School of Biomedical Sciences - Research Publications
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ItemCooperation between Monocyte-Derived Cells and Lymphoid Cells in the Acute Response to a Bacterial Lung PathogenBrown, AS ; Yang, C ; Fung, KY ; Bachem, A ; Bourges, D ; Bedoui, S ; Hartland, EL ; van Driel, IR ; Roy, CR (PUBLIC LIBRARY SCIENCE, 2016-06-01)Legionella pneumophila is the causative agent of Legionnaires' disease, a potentially fatal lung infection. Alveolar macrophages support intracellular replication of L. pneumophila, however the contributions of other immune cell types to bacterial killing during infection are unclear. Here, we used recently described methods to characterise the major inflammatory cells in lung after acute respiratory infection of mice with L. pneumophila. We observed that the numbers of alveolar macrophages rapidly decreased after infection coincident with a rapid infiltration of the lung by monocyte-derived cells (MC), which, together with neutrophils, became the dominant inflammatory cells associated with the bacteria. Using mice in which the ability of MC to infiltrate tissues is impaired it was found that MC were required for bacterial clearance and were the major source of IL12. IL12 was needed to induce IFNγ production by lymphoid cells including NK cells, memory T cells, NKT cells and γδ T cells. Memory T cells that produced IFNγ appeared to be circulating effector/memory T cells that infiltrated the lung after infection. IFNγ production by memory T cells was stimulated in an antigen-independent fashion and could effectively clear bacteria from the lung indicating that memory T cells are an important contributor to innate bacterial defence. We also determined that a major function of IFNγ was to stimulate bactericidal activity of MC. On the other hand, neutrophils did not require IFNγ to kill bacteria and alveolar macrophages remained poorly bactericidal even in the presence of IFNγ. This work has revealed a cooperative innate immune circuit between lymphoid cells and MC that combats acute L. pneumophila infection and defines a specific role for IFNγ in anti-bacterial immunity.
ItemIFNs Modify the Proteome of Legionella-Containing Vacuoles and Restrict Infection Via IRG1-Derived Itaconic AcidNaujoks, J ; Tabeling, C ; Dill, BD ; Hoffmann, C ; Brown, AS ; Kunze, M ; Kempa, S ; Peter, A ; Mollenkopf, H-J ; Dorhoi, A ; Kershaw, O ; Gruber, AD ; Sander, LE ; Witzenrath, M ; Herold, S ; Nerlich, A ; Hocke, AC ; van Driel, I ; Suttorp, N ; Bedoui, S ; Hilbi, H ; Trost, M ; Opitz, B ; Zamboni, DS (PUBLIC LIBRARY SCIENCE, 2016-02-01)Macrophages can be niches for bacterial pathogens or antibacterial effector cells depending on the pathogen and signals from the immune system. Here we show that type I and II IFNs are master regulators of gene expression during Legionella pneumophila infection, and activators of an alveolar macrophage-intrinsic immune response that restricts bacterial growth during pneumonia. Quantitative mass spectrometry revealed that both IFNs substantially modify Legionella-containing vacuoles, and comparative analyses reveal distinct subsets of transcriptionally and spatially IFN-regulated proteins. Immune-responsive gene (IRG)1 is induced by IFNs in mitochondria that closely associate with Legionella-containing vacuoles, and mediates production of itaconic acid. This metabolite is bactericidal against intravacuolar L. pneumophila as well as extracellular multidrug-resistant Gram-positive and -negative bacteria. Our study explores the overall role IFNs play in inducing substantial remodeling of bacterial vacuoles and in stimulating production of IRG1-derived itaconic acid which targets intravacuolar pathogens. IRG1 or its product itaconic acid might be therapeutically targetable to fight intracellular and drug-resistant bacteria.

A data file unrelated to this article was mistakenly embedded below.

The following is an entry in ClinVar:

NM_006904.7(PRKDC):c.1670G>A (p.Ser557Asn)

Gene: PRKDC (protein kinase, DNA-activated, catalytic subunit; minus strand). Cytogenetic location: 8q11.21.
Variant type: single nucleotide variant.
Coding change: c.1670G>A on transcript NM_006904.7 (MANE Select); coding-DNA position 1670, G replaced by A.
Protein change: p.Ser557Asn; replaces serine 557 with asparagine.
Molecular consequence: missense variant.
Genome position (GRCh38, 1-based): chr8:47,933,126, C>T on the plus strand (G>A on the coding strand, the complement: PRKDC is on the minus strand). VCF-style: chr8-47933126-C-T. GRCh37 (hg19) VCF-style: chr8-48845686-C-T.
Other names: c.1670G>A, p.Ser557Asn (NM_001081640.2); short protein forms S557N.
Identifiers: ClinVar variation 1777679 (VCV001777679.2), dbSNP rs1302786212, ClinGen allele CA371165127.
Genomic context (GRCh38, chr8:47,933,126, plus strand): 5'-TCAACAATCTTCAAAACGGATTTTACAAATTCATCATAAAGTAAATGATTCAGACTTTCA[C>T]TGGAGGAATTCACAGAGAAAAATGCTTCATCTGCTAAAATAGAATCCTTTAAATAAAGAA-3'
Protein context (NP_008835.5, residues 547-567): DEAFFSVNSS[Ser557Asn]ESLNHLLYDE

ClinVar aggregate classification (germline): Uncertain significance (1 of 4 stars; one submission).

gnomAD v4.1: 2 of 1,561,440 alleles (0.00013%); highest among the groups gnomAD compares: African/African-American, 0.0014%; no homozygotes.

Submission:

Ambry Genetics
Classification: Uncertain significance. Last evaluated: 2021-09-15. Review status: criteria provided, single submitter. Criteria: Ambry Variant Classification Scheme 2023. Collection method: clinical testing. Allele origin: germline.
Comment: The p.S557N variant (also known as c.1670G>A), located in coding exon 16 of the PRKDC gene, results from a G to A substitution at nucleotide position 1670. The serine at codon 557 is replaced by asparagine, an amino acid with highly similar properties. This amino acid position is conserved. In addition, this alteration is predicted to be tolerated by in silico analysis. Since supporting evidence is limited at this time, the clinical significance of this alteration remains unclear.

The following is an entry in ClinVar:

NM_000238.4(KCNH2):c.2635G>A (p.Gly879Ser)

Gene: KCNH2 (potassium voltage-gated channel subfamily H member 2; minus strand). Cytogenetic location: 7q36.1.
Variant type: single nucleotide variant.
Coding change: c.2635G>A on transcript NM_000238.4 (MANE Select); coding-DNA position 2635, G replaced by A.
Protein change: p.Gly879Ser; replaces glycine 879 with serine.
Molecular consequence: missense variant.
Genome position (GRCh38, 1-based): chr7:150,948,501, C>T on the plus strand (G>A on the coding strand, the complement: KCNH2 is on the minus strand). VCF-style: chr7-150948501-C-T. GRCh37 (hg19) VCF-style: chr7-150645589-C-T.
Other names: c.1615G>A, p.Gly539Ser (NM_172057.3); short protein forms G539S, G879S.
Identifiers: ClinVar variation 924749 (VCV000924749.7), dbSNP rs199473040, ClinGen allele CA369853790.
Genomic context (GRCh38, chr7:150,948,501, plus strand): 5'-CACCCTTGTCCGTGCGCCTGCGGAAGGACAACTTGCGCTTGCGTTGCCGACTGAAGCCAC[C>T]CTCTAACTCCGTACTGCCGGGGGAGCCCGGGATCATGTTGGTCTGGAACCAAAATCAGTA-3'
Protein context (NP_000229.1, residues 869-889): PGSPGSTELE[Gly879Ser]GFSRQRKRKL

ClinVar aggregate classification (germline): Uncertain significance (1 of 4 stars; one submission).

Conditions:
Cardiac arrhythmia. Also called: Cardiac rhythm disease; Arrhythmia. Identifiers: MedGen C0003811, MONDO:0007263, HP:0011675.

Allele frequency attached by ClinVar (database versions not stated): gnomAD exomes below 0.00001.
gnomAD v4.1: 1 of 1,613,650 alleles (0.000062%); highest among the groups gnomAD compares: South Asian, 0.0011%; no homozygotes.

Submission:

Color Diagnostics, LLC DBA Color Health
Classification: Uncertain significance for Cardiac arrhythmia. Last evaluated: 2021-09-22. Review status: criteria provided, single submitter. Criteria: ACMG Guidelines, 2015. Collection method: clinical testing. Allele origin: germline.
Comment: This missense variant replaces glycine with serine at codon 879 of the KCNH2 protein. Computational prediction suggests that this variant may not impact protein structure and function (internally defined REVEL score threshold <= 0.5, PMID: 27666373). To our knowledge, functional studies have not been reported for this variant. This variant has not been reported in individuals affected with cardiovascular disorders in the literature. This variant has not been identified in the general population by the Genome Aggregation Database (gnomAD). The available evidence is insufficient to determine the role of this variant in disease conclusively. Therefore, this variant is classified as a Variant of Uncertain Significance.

ItemDifferential use of autophagy by primary dendritic cells specialized in cross-presentationMintern, JD ; Macri, C ; Chin, WJ ; Panozza, SE ; Segura, E ; Patterson, NL ; Zeller, P ; Bourges, D ; Bedoui, S ; McMillan, PJ ; Idris, A ; Nowell, CJ ; Brown, A ; Radford, KJ ; Johnston, APR ; Villadangos, JA (TAYLOR & FRANCIS INC, 2015-06-01)Antigen-presenting cells survey their environment and present captured antigens bound to major histocompatibility complex (MHC) molecules. Formation of MHC-antigen complexes occurs in specialized compartments where multiple protein trafficking routes, still incompletely understood, converge. Autophagy is a route that enables the presentation of cytosolic antigen by MHC class II molecules. Some reports also implicate autophagy in the presentation of extracellular, endocytosed antigen by MHC class I molecules, a pathway termed "cross-presentation." The role of autophagy in cross-presentation is controversial. This may be due to studies using different types of antigen presenting cells for which the use of autophagy is not well defined. Here we report that active use of autophagy is evident only in DC subtypes specialized in cross-presentation. However, the contribution of autophagy to cross-presentation varied depending on the form of antigen: it was negligible in the case of cell-associated antigen or antigen delivered via receptor-mediated endocytosis, but more prominent when the antigen was a soluble protein. These findings highlight the differential use of autophagy and its machinery by primary cells equipped with specific immune function, and prompt careful reassessment of the participation of this endocytic pathway in antigen cross-presentation.